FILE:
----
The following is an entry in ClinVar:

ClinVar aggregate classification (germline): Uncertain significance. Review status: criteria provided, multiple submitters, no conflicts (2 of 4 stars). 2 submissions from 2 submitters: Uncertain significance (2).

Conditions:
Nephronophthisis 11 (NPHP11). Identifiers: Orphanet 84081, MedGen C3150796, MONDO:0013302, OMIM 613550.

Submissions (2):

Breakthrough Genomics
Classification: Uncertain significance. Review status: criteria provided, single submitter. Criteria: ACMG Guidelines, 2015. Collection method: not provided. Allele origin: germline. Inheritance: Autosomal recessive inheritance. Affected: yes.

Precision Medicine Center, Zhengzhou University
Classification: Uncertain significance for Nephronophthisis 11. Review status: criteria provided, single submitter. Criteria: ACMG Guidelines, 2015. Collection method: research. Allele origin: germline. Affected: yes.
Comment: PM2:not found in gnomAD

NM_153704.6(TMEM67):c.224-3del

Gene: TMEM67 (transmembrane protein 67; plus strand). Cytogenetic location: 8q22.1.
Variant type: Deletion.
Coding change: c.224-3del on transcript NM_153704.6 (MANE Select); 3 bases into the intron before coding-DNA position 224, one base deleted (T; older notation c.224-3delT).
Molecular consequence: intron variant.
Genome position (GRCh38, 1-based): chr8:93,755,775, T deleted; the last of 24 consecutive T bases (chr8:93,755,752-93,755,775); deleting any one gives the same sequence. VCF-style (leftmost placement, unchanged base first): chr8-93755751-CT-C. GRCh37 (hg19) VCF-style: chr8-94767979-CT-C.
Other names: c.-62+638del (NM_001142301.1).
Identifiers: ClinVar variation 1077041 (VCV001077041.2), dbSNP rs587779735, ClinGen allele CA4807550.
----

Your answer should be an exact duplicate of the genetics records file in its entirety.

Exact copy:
The following is an entry in ClinVar:

ClinVar aggregate classification (germline): Uncertain significance. Review status: criteria provided, multiple submitters, no conflicts (2 of 4 stars). 2 submissions from 2 submitters: Uncertain significance (2).

Conditions:
Nephronophthisis 11 (NPHP11). Identifiers: Orphanet 84081, MedGen C3150796, MONDO:0013302, OMIM 613550.

Submissions (2):

Breakthrough Genomics
Classification: Uncertain significance. Review status: criteria provided, single submitter. Criteria: ACMG Guidelines, 2015. Collection method: not provided. Allele origin: germline. Inheritance: Autosomal recessive inheritance. Affected: yes.

Precision Medicine Center, Zhengzhou University
Classification: Uncertain significance for Nephronophthisis 11. Review status: criteria provided, single submitter. Criteria: ACMG Guidelines, 2015. Collection method: research. Allele origin: germline. Affected: yes.
Comment: PM2:not found in gnomAD

NM_153704.6(TMEM67):c.224-3del

Gene: TMEM67 (transmembrane protein 67; plus strand). Cytogenetic location: 8q22.1.
Variant type: Deletion.
Coding change: c.224-3del on transcript NM_153704.6 (MANE Select); 3 bases into the intron before coding-DNA position 224, one base deleted (T; older notation c.224-3delT).
Molecular consequence: intron variant.
Genome position (GRCh38, 1-based): chr8:93,755,775, T deleted; the last of 24 consecutive T bases (chr8:93,755,752-93,755,775); deleting any one gives the same sequence. VCF-style (leftmost placement, unchanged base first): chr8-93755751-CT-C. GRCh37 (hg19) VCF-style: chr8-94767979-CT-C.
Other names: c.-62+638del (NM_001142301.1).
Identifiers: ClinVar variation 1077041 (VCV001077041.2), dbSNP rs587779735, ClinGen allele CA4807550.